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North Country Scholarships Aim at Keeping Local Students Local | SUNY Plattsburgh

The aim of the North Country Scholarship Program is to keep local students local after they graduate.

For Danielle Johnson, economic development assistant with the North Country Chamber of Commerce, the program hit its target. The 2013 public relations graduate from Malone, N.Y., said she didn’t even realize she wanted to stay in the region until she was established at SUNY Plattsburgh.

She said like her friends, she grew up thinking “success was defined by how far from your hometown you’ve been able to go.”

But that couldn’t be further from the truth.

“Receiving the North Country Scholarship told me I was being supported in my academic life by my community. That was very valuable to me — not just for the assistance it gave me toward my tuition but for the faith it showed in local students. It made me realize how special this place is. A lot of people want you to succeed. Businesses want you to succeed,” Johnson said.

As the winter 2013 commencement student speaker, Johnson said she talked about never imagining that she’d stay in the area after graduating

“I imagined I’d get my degree and move. As I went on, I realized that everything I learned in public relations at SUNY Plattsburgh could be applied locally. We were really involved with the community; we worked with clients in the community. I didn’t have to go away to be successful.”

The scholarship program offers freshmen graduating in June 2016 from high schools in the Adirondack region of northern New York free tuition if they’ve maintained a high school average of 90 or above. Those enrolled at SUNY Plattsburgh who then keep their grade point average up can expect free tuition to last up to four years.

Area businesses and individuals that fund the program, like Graymont Materials, Georgia-Pacific, Northern Insuring, and UFirst Federal Credit Union, from which Johnson benefitted, have been contributing regularly to the fund, either by sponsoring the entire scholarship or by contributing to a general North Country Scholarship fund.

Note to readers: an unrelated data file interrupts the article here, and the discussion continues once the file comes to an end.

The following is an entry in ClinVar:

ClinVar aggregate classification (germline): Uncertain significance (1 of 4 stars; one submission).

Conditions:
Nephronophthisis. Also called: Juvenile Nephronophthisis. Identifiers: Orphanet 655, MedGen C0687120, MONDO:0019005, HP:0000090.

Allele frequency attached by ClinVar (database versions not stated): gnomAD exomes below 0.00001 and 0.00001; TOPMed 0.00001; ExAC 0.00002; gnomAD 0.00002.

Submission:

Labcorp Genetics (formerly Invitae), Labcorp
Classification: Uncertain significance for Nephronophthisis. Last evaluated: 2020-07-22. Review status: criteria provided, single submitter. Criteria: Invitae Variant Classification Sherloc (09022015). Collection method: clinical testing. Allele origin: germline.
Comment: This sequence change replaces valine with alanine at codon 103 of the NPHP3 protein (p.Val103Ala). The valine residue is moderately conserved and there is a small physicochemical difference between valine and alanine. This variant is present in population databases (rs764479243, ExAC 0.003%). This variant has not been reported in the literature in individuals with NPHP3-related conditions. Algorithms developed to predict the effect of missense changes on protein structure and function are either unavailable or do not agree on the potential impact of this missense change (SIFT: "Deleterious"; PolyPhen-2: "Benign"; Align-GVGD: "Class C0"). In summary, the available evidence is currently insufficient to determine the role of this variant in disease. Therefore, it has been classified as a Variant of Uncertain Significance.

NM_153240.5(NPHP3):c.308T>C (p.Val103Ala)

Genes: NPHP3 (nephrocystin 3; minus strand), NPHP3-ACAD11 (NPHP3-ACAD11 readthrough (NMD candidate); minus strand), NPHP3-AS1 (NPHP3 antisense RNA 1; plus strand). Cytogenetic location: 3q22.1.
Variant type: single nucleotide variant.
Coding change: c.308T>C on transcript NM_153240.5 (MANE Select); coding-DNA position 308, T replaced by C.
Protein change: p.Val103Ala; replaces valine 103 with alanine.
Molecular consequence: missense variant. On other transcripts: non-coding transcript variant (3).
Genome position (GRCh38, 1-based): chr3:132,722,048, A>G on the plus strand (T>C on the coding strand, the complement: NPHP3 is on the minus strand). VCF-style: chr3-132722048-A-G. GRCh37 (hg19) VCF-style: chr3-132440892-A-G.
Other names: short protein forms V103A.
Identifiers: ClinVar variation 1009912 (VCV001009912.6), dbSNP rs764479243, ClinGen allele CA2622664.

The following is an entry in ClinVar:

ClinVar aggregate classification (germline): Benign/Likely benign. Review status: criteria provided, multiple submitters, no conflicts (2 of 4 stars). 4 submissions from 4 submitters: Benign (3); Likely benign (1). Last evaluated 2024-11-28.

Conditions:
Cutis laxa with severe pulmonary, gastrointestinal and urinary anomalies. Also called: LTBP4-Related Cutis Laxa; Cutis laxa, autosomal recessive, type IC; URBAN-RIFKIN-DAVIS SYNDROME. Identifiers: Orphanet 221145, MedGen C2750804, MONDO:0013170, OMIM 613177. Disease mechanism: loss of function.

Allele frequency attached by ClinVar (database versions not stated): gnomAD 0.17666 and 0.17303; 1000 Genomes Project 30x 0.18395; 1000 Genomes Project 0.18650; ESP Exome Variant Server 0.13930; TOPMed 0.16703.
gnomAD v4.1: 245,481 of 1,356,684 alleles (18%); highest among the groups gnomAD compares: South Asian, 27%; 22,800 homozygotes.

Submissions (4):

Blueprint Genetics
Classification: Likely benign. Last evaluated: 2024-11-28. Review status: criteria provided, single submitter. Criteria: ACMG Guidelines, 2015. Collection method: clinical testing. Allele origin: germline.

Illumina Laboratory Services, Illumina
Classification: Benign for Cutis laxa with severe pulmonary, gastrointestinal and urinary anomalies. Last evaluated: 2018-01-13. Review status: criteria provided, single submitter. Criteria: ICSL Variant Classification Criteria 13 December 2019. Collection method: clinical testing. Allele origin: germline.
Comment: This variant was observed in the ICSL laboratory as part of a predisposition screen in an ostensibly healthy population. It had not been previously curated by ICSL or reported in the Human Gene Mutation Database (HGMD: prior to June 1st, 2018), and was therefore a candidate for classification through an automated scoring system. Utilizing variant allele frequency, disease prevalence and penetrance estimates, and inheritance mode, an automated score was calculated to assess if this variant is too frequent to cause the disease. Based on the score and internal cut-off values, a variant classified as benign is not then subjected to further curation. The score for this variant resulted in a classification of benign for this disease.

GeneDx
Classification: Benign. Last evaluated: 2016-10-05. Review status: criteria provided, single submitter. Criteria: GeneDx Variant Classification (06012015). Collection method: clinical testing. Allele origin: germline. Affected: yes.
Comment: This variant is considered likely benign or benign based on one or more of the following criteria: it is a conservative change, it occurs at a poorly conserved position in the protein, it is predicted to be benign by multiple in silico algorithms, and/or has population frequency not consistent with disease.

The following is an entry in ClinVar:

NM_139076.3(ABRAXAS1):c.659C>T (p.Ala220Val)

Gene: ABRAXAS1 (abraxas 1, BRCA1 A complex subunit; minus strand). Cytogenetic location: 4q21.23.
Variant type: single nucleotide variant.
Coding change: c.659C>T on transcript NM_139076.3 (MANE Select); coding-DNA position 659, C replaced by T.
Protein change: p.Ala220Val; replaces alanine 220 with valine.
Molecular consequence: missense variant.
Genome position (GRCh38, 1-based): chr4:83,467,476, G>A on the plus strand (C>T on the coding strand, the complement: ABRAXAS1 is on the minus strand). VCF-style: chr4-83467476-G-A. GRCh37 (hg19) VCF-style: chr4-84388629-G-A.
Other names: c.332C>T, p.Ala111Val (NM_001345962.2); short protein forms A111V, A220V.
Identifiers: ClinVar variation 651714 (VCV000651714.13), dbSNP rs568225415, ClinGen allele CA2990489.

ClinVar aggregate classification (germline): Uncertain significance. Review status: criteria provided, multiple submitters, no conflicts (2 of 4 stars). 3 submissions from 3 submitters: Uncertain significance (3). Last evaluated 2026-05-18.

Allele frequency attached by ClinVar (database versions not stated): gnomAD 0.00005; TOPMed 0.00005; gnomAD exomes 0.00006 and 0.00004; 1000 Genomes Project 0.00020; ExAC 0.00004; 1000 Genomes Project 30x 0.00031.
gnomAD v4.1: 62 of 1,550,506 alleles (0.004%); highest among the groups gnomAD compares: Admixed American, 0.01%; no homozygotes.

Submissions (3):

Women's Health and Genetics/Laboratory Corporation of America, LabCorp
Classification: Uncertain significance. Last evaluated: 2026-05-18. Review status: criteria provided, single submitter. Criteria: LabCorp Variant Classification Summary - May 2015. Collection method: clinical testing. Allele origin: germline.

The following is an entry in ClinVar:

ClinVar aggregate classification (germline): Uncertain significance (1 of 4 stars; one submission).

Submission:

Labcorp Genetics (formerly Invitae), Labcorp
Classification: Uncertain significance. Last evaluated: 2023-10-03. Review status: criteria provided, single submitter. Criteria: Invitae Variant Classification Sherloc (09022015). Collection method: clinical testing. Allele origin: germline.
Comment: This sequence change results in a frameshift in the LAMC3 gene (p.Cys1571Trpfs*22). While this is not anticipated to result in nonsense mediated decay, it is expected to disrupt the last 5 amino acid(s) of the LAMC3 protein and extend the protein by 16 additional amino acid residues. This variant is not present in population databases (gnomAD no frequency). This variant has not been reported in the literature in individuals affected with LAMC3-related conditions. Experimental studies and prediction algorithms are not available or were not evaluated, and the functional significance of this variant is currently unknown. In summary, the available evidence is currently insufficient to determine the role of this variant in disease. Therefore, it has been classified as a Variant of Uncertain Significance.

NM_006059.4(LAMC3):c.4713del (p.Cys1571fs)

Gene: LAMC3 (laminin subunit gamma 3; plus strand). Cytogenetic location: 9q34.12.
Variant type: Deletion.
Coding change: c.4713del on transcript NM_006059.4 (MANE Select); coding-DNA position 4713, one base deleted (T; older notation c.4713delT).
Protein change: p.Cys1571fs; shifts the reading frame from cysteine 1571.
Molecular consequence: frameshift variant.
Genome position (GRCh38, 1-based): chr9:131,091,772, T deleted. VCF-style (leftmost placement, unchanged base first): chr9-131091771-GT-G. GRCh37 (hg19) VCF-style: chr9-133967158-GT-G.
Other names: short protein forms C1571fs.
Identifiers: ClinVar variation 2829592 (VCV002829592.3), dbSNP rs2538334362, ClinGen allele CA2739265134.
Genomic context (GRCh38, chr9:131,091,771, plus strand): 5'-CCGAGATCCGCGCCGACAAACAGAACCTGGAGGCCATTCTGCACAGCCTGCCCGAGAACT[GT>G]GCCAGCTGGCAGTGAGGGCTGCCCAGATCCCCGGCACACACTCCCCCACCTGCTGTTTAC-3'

“These students have close ties to the local community and can become our future leaders,” said Faith Long G’01, director of development. “The businesses and leaders who support this scholarship program are investing in both our students and our region’s economic future.”

“The scholarship was a great relief to me and my family financially, especially in those first couple of years,” Johnson said. “It gave me the ability to focus on the transition of becoming a college student, on my academics and on becoming part of the campus community without having to worry about where the money was going to come from. But it also put a face to it — someone’s hand you can actually shake and say, ‘Thank you.’”

Johnson had the chance to thank Linda Bourgeois and Jody Carpenter ’92 from UFirst Federal Credit Union for their company’s support of the scholarship program.

“Now, every time I see the UFirst logo — which is often through my work with the Chamber of Commerce — the first thing I think of is my scholarship and how grateful I am that they gave me the chance to succeed locally.”

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